Young Adult: A Fictional Love Story
Young Adult features Charlize Theron, a woman who is just that: a young adult. She embarrasses herself at every turn, at least in the audience’s eyes, while she hopelessly searches to reconnect with her high school ex. She endlessly strives to find happiness away from her teenage-drama writing career, a sedentary, Kardashian-watching, and overall unhealthy lifestyle.
It’s almost hard to watch as she idealizes the past in a feeble attempt at fixing her present situation. Her ex, Buddy (Patrick Wilson), sends a baby announcement that prompts Mavis to drive back to Mercury, Minnesota, still hopeful that their relationship can mend itself after her recent divorce despite his new family.
Her once popular Waverly Place series mirrors her own experience, as many scenes include voiceovers from Kendall’s drama-filled life. The “together” life she leads is a façade she puts up mainly for herself, but some elements of the front also figure into her interactions with other characters.
Matt (Patton Oswalt) is a fellow alum whose high school days were far less fortunate than Mavis’s , and his character helps the audience realize the full potential of Mavis’s selfishness and lack of concern for those around her. When the viewers are introduced to her parents, we come to understand how her she is unable to accept reality. It isn’t until the last few minutes of the film that she finds some clarity. Even this “solution” that she finds is discovered through twisted plot details that come across as confusing and disturbing.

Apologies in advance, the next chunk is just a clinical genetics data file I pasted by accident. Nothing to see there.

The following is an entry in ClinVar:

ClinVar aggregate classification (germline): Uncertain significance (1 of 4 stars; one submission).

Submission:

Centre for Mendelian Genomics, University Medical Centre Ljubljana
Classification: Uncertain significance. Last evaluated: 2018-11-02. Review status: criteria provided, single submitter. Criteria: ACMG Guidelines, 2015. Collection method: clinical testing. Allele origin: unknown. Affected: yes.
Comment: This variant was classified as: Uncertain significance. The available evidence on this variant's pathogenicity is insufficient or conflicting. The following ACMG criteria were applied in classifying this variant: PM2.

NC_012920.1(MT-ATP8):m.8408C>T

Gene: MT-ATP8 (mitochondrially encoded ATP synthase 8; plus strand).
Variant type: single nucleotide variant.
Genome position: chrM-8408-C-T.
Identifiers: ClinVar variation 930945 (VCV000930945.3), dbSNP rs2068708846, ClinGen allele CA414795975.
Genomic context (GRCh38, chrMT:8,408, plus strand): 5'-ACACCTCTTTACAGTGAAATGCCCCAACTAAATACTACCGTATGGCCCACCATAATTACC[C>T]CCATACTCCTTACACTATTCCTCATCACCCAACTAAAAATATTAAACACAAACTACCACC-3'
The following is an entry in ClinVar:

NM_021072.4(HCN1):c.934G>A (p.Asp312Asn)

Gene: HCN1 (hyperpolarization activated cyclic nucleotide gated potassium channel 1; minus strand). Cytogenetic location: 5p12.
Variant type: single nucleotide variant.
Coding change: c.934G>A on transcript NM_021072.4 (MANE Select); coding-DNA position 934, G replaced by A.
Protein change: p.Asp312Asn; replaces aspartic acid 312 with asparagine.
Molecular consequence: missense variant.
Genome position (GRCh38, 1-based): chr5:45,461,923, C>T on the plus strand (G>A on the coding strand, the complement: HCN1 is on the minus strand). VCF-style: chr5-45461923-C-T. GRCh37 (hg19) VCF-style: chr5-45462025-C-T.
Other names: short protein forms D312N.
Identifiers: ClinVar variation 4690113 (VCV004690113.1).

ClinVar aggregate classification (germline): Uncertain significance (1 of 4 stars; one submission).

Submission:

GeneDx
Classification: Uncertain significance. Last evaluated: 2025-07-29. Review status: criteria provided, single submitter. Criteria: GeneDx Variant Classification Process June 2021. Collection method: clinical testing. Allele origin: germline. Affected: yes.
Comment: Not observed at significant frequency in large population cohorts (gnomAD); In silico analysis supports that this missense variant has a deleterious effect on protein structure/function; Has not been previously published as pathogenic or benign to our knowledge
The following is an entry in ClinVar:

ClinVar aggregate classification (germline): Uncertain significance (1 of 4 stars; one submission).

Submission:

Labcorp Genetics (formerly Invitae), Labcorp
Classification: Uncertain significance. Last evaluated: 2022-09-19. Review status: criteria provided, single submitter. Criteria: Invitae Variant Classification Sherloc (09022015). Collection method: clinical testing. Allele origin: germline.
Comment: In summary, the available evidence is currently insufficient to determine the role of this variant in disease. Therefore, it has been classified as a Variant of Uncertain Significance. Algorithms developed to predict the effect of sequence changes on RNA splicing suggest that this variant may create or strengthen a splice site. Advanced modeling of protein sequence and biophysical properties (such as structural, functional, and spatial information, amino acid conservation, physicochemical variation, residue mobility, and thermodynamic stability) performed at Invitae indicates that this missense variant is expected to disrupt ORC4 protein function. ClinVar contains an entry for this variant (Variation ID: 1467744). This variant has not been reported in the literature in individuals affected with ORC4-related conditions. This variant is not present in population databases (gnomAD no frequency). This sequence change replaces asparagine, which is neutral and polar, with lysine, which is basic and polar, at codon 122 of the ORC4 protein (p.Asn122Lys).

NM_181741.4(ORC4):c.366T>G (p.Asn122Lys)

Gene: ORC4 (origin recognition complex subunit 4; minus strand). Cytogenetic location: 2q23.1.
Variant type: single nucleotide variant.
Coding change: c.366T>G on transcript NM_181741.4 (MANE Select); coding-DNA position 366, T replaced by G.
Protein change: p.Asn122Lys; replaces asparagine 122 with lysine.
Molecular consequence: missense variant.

Her alcoholism appears in the film often, escalating in her outbursts from failed expectations. The town residents, including Matt’s sister who obsessed over Mavis in high school, still put her on a pedestal. Their ignorance regarding her current situation only exacerbates her obsessive need to seem perfect. She perceives everything, including the climactic moment, as Buddy subtly “pursuing” her.
This Paramount Pictures film is directed and produced by Jason Reitman, who is also well known for his work on Juno. Dwelling on the past and the object of happiness is a major theme in Young Adult, which is also addressed in Juno through two teenagers’ accidental pregnancy. In this film, however, the teenager has become the adult but still acts as immature and naïve as a child.
Mavis’s constant primping is juxtaposed with her disheveled appearance while she’s alone. Charlize Theron is typically portrayed in a serious, strong female role which is contradicted heavily in this part. Having encountered negative feedback from others about the film, I went into it expecting a sub-par comedy with fair acting from Theron. I came out of the film unsure about the resolution and discontent with the message the film could have addressed. The end came about rather abruptly, however, the audience does come to see Mavis more clearly.
The New York Times upholds the belief that the Theron’s character is unlikable, but they also suggest the film “extends her a measure of sympathy.” http://www.nytimes.com/2011/12/09/movies/charlize-theron-in-young-adult-review.html